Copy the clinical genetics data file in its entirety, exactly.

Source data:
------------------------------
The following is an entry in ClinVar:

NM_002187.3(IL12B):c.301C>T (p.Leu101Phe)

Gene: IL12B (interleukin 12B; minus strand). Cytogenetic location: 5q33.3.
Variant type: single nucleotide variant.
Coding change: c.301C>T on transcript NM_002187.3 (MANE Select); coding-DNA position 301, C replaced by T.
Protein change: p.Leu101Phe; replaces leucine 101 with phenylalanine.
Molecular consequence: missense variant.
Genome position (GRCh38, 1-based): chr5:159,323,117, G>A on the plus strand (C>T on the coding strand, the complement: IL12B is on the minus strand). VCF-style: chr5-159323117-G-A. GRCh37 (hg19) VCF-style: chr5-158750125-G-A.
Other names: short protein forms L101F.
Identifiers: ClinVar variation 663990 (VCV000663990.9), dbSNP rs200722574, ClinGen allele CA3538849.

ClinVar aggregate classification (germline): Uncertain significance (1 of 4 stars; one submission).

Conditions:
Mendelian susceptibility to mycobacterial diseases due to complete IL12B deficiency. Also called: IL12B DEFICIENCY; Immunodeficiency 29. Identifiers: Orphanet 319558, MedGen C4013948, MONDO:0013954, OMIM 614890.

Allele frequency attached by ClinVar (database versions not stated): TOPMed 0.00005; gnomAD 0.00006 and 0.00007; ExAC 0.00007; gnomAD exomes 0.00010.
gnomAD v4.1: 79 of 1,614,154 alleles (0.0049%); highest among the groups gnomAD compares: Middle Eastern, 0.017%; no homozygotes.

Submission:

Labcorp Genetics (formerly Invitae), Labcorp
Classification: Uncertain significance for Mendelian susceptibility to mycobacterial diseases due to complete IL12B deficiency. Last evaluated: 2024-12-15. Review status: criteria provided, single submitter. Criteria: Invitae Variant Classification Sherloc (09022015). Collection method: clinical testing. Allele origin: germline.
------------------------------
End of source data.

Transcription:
The following is an entry in ClinVar:

NM_002187.3(IL12B):c.301C>T (p.Leu101Phe)

Gene: IL12B (interleukin 12B; minus strand). Cytogenetic location: 5q33.3.
Variant type: single nucleotide variant.
Coding change: c.301C>T on transcript NM_002187.3 (MANE Select); coding-DNA position 301, C replaced by T.
Protein change: p.Leu101Phe; replaces leucine 101 with phenylalanine.
Molecular consequence: missense variant.
Genome position (GRCh38, 1-based): chr5:159,323,117, G>A on the plus strand (C>T on the coding strand, the complement: IL12B is on the minus strand). VCF-style: chr5-159323117-G-A. GRCh37 (hg19) VCF-style: chr5-158750125-G-A.
Other names: short protein forms L101F.
Identifiers: ClinVar variation 663990 (VCV000663990.9), dbSNP rs200722574, ClinGen allele CA3538849.

ClinVar aggregate classification (germline): Uncertain significance (1 of 4 stars; one submission).

Conditions:
Mendelian susceptibility to mycobacterial diseases due to complete IL12B deficiency. Also called: IL12B DEFICIENCY; Immunodeficiency 29. Identifiers: Orphanet 319558, MedGen C4013948, MONDO:0013954, OMIM 614890.

Allele frequency attached by ClinVar (database versions not stated): TOPMed 0.00005; gnomAD 0.00006 and 0.00007; ExAC 0.00007; gnomAD exomes 0.00010.
gnomAD v4.1: 79 of 1,614,154 alleles (0.0049%); highest among the groups gnomAD compares: Middle Eastern, 0.017%; no homozygotes.

Submission:

Labcorp Genetics (formerly Invitae), Labcorp
Classification: Uncertain significance for Mendelian susceptibility to mycobacterial diseases due to complete IL12B deficiency. Last evaluated: 2024-12-15. Review status: criteria provided, single submitter. Criteria: Invitae Variant Classification Sherloc (09022015). Collection method: clinical testing. Allele origin: germline.